How to use it in a sentence:
Using it in a sentence is all you can do and is, in fact, the only reason this entry exists. Nevertheless, our advice is don't.

Wikipedia page: Foreign Accent Syndrome

Which is what?
A strange mental condition

Huh?
A very, very rare side effect of certain brain injuries where patients wake up speaking their native tongue -- but in a totally different accent. Englishmen speak like New Yorkers and vice versa, and Americans sound like Keanu Reeves in "Bram Stoker's Dracula." It's nigh-on unbelievable, but it's actually happened -- Wikipedia says so. Can you imagine how maddening it must be? Cursed never to use your own voice, with your loved ones unsympathetically insisting you're taking this joke too far.

How to use it in a sentence:
"Oi, you lot! Don't be havin' a larff at me Foreign Accent Syndrome, now, or I'll box your ears, so I will!"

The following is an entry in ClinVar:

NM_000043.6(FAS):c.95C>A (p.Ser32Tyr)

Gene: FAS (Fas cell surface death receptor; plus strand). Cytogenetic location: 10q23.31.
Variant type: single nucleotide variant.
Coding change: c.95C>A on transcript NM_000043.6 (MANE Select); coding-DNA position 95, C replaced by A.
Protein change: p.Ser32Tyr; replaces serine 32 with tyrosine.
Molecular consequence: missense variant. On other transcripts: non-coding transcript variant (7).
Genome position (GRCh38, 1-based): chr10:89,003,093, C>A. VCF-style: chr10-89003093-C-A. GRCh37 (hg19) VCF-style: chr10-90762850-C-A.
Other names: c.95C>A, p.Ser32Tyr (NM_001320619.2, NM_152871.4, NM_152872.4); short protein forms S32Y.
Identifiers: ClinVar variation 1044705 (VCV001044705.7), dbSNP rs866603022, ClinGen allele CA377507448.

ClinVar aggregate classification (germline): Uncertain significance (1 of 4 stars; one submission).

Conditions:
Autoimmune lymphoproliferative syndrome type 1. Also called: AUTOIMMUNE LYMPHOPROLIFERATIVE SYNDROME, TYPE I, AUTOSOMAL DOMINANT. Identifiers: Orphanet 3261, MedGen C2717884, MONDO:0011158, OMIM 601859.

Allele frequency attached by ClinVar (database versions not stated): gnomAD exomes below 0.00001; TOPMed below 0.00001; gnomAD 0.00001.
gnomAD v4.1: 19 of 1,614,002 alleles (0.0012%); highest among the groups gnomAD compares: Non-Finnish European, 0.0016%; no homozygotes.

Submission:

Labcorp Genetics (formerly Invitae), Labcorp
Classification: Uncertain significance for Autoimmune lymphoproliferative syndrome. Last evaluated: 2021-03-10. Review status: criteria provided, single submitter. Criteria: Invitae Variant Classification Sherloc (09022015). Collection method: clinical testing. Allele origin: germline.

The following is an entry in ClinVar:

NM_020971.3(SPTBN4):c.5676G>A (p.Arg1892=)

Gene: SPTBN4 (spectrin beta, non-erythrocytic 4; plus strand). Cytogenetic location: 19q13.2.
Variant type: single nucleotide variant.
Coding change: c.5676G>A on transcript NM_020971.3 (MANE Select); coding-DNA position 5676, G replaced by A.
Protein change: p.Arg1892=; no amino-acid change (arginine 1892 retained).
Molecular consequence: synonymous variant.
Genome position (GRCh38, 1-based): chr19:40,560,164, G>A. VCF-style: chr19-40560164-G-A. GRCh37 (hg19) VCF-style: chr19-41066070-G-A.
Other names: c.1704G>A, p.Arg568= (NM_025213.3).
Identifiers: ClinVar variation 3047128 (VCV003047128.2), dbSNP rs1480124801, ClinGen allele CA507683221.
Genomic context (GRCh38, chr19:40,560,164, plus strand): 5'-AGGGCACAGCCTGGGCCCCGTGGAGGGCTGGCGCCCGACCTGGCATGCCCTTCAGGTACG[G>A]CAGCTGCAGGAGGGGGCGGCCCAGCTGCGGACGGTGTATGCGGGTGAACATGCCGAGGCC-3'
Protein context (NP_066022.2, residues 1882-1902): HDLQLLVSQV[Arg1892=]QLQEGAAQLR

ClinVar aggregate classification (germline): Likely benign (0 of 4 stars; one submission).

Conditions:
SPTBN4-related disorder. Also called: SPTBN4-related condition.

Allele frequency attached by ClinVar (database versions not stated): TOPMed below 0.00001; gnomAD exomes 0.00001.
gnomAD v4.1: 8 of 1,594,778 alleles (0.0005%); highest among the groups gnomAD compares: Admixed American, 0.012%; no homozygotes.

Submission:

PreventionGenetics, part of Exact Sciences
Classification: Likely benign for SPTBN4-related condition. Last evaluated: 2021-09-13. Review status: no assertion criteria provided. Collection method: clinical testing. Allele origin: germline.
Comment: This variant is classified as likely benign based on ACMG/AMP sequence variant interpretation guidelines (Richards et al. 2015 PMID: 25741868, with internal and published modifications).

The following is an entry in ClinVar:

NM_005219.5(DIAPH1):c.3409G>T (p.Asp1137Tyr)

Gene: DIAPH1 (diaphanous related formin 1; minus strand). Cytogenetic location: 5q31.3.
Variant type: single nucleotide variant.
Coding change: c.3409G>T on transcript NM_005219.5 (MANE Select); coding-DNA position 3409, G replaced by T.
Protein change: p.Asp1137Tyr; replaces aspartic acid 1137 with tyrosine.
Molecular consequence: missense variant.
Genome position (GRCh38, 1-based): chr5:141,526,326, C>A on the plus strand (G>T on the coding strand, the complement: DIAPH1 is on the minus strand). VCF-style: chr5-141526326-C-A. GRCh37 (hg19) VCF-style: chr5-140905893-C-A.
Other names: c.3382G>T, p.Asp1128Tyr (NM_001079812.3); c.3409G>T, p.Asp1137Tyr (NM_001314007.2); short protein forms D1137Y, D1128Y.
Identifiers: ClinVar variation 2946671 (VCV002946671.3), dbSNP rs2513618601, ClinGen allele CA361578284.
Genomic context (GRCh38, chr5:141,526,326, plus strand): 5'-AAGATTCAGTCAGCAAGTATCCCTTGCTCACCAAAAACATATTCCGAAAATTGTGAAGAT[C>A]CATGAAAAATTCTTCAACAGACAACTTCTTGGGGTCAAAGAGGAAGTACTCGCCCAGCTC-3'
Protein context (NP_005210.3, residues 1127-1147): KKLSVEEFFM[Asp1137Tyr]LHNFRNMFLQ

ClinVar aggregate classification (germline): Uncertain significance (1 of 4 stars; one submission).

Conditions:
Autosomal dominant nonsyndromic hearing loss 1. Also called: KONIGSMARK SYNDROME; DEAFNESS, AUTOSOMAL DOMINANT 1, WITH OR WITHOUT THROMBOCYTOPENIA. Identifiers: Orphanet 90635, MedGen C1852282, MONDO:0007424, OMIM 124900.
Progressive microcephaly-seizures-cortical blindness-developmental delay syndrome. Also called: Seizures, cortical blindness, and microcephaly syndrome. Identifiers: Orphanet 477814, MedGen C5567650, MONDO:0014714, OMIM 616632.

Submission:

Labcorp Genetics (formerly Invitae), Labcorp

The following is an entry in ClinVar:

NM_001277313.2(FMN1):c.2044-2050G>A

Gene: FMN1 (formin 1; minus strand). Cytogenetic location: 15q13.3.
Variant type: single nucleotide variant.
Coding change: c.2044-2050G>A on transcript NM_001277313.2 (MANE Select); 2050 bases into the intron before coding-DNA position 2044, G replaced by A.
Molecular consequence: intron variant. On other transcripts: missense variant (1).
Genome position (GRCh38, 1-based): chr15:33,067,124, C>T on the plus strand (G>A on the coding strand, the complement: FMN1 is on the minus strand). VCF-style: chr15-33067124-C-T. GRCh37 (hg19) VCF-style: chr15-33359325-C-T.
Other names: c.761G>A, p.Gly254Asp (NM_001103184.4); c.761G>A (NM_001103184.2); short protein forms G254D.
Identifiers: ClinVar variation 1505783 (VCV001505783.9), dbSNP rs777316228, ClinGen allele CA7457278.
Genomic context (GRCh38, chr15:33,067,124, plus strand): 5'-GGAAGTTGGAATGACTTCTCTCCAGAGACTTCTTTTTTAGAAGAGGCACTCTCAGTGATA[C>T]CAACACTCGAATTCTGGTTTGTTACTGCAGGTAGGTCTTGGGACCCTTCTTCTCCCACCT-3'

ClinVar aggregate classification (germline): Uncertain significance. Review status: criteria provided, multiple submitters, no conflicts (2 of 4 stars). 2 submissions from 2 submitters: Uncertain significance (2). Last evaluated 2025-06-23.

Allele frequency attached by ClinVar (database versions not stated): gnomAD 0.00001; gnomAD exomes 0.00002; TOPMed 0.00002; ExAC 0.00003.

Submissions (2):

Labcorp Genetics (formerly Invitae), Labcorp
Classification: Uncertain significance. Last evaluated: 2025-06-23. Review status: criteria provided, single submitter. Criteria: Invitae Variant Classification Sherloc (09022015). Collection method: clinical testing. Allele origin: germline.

Wikipedia page: Uncombable Hair Syndrome

Which is what?
A strange hair-based condition

Huh?
No, it isn't just an official term for curly hair, but a genuine condition whereby an unusual structural anomaly of the hair means the mess on your scalp (typically straw-colored or whitish-blond) cannot be combed flat ... yet. Get on it, science.

How to use it in a sentence:
"No, it's not uncombable hair syndrome. They're pretty normal pubes."


Wikipedia page: The Original Whizzinator

Which is what?
A device to avoid getting busted for taking drugs

Huh?
This was a kit for cheating urine-sample tests. It even heated up the liquid to room temperature, and included fake penises (individual skin tones available on request) to fool any inspector. The manufacturer has been convicted of "selling drug paraphernalia" and has been sentenced to six months in jail, where he'll no doubt undergo drug testing. Sometimes, life is poetry.